A hulking, brooding monster of anxious filmmaking, all wild storms and unsettling scowls and crooked angles; a hand-woven tapestry of flashbacks, hallucinations, corrupted memories, and unreliable reality. DiCaprio’s protagonist Teddy is a faulty flashlight in the dark, labyrinthine mess of Shutter Island.
There have been notices of influences like Fuller, Hitchcock, Kubrick, and while I think all of these are present, make no mistake that this is a Scorsese film. A singular work, no doubt, but Scorsese for sure. Playing almost giddily with twists and cliched devices, no matter when you think you have all the pieces put together, he makes this picture not about the final result, but about getting there. It’s about the journey to the end, and not the end itself. And he builds the tension, and holds us in captivity, until he releases it like a pressure cooker and the credits ooze onscreen. And I have to say, the final few minutes of this film, and the questions presented there, just knocked me flat.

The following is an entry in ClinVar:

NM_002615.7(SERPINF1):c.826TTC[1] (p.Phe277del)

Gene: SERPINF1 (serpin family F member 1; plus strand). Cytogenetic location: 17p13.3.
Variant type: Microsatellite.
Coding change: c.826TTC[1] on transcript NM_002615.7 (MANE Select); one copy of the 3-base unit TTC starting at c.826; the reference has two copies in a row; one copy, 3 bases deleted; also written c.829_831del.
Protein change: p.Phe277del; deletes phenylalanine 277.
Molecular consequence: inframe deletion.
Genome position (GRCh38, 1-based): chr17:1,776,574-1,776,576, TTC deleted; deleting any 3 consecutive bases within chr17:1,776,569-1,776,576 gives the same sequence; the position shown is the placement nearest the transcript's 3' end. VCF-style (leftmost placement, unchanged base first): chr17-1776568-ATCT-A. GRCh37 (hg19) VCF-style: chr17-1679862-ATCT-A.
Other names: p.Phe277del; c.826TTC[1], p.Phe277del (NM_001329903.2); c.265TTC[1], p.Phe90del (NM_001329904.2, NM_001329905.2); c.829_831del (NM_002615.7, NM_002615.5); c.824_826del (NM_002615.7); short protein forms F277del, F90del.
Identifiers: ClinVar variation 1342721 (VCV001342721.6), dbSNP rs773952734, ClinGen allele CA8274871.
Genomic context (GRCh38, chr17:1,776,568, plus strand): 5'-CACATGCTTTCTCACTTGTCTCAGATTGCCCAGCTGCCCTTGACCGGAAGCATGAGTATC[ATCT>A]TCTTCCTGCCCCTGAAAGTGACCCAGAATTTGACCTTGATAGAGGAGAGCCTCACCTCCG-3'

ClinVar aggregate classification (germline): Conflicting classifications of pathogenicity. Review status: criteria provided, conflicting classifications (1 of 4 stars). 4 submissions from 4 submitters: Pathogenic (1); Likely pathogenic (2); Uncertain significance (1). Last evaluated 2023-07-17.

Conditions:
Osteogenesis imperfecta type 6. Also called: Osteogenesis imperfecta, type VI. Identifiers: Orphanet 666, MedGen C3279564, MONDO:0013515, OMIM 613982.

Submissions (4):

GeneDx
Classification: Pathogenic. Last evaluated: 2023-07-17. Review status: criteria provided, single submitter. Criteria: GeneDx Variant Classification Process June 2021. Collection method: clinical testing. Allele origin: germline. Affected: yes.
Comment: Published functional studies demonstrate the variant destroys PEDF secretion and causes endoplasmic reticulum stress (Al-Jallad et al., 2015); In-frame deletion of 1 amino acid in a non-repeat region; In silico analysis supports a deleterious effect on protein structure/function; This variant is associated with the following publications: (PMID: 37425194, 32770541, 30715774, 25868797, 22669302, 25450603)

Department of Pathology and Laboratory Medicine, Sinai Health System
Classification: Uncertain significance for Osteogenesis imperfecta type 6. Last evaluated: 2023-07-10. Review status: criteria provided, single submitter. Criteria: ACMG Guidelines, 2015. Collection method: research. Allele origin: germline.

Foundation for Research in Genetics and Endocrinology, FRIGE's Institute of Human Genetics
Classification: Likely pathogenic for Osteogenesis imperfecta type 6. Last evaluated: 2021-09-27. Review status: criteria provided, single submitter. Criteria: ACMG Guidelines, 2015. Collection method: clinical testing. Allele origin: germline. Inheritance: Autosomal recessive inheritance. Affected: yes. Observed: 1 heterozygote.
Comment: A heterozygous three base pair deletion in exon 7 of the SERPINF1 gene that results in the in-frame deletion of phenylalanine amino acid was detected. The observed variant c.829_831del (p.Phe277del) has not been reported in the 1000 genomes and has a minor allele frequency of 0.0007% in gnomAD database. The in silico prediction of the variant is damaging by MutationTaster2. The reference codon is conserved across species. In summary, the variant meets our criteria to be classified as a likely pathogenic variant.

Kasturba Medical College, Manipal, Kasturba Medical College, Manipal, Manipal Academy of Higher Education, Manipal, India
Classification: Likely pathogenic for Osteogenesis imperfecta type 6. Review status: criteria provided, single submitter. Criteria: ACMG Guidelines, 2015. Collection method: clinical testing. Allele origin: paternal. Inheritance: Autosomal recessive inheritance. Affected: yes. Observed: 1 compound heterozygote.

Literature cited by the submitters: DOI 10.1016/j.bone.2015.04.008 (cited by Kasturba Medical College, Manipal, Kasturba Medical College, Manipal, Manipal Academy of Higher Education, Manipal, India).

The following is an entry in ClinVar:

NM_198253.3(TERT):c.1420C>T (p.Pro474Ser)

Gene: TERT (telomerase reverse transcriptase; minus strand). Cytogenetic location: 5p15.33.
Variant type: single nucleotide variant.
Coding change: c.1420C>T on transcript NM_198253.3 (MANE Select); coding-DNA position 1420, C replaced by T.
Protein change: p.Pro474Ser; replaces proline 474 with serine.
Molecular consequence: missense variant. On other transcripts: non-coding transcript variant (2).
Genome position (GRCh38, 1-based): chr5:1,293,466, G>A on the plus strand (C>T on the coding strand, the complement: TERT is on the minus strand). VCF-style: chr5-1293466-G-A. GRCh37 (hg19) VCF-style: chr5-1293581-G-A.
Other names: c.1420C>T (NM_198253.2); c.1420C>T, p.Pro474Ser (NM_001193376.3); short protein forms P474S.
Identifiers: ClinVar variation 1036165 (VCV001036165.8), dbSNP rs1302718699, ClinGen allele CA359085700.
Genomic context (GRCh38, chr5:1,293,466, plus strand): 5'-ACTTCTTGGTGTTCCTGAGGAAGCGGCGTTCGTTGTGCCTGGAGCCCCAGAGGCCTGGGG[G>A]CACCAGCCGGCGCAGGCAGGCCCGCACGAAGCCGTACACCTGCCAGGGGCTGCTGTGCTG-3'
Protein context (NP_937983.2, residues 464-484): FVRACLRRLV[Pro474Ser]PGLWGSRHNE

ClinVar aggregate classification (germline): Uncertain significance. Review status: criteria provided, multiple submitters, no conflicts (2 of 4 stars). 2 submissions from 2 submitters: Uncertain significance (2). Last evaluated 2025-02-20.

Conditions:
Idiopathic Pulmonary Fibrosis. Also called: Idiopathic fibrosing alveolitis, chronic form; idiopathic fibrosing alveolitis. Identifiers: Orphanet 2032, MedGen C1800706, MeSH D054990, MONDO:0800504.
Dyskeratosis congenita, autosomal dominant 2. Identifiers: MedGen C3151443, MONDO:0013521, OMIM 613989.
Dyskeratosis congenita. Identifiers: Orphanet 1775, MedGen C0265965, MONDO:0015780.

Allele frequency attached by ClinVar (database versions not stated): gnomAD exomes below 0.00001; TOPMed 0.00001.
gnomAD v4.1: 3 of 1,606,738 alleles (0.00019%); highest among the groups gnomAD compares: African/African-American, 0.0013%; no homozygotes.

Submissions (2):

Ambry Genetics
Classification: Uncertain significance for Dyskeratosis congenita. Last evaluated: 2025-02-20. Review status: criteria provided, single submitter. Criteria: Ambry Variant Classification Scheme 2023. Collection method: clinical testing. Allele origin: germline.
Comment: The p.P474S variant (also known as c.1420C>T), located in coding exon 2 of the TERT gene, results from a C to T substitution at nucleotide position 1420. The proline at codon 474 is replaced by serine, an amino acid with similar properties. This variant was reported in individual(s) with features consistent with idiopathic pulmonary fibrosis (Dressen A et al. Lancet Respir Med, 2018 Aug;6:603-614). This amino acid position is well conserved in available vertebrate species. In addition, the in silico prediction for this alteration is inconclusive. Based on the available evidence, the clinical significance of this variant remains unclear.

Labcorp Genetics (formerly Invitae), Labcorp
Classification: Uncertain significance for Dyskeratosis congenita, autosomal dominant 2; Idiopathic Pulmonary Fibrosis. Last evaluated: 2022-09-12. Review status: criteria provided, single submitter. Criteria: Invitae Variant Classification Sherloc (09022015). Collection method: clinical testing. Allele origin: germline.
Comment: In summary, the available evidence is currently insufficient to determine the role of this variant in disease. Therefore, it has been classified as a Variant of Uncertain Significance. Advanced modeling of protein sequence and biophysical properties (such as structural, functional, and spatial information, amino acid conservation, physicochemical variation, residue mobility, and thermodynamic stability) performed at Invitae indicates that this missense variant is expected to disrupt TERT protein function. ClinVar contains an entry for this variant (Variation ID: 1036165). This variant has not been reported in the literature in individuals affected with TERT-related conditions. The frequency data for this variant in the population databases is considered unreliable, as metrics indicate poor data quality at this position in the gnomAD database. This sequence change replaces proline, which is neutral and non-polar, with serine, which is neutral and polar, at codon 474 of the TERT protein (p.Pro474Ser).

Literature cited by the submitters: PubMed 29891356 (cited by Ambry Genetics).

Fabulous acting, cinematography, set design, everything really. A maddening, wonderful cohesive picture.